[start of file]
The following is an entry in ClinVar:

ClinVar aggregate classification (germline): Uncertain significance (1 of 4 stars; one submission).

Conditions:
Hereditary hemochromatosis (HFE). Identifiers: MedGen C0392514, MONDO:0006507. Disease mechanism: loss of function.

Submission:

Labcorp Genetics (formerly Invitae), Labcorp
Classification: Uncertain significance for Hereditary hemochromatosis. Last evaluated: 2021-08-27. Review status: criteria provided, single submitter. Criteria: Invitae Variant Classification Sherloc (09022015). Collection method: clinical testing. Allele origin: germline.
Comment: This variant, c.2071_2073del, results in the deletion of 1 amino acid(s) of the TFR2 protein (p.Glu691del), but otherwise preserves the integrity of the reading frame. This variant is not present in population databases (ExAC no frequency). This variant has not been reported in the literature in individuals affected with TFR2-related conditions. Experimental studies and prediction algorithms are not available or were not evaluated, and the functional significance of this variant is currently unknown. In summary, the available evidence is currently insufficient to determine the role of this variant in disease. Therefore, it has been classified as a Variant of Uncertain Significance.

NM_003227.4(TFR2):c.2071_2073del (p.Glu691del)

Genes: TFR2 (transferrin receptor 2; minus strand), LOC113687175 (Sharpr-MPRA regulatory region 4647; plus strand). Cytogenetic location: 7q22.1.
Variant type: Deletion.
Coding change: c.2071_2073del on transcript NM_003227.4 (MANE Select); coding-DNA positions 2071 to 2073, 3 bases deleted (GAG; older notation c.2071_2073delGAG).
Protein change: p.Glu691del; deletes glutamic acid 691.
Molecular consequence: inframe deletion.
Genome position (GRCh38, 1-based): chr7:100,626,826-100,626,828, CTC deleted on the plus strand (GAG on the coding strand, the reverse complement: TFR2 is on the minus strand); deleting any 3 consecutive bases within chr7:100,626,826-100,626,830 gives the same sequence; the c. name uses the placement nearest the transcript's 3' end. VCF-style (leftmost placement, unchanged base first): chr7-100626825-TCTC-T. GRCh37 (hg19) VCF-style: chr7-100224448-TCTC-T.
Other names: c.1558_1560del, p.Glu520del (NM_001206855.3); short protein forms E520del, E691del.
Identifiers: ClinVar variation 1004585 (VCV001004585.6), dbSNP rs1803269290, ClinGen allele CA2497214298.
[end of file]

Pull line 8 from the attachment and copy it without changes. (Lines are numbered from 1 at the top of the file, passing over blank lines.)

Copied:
Comment: This variant, c.2071_2073del, results in the deletion of 1 amino acid(s) of the TFR2 protein (p.Glu691del), but otherwise preserves the integrity of the reading frame. This variant is not present in population databases (ExAC no frequency). This variant has not been reported in the literature in individuals affected with TFR2-related conditions. Experimental studies and prediction algorithms are not available or were not evaluated, and the functional significance of this variant is currently unknown. In summary, the available evidence is currently insufficient to determine the role of this variant in disease. Therefore, it has been classified as a Variant of Uncertain Significance.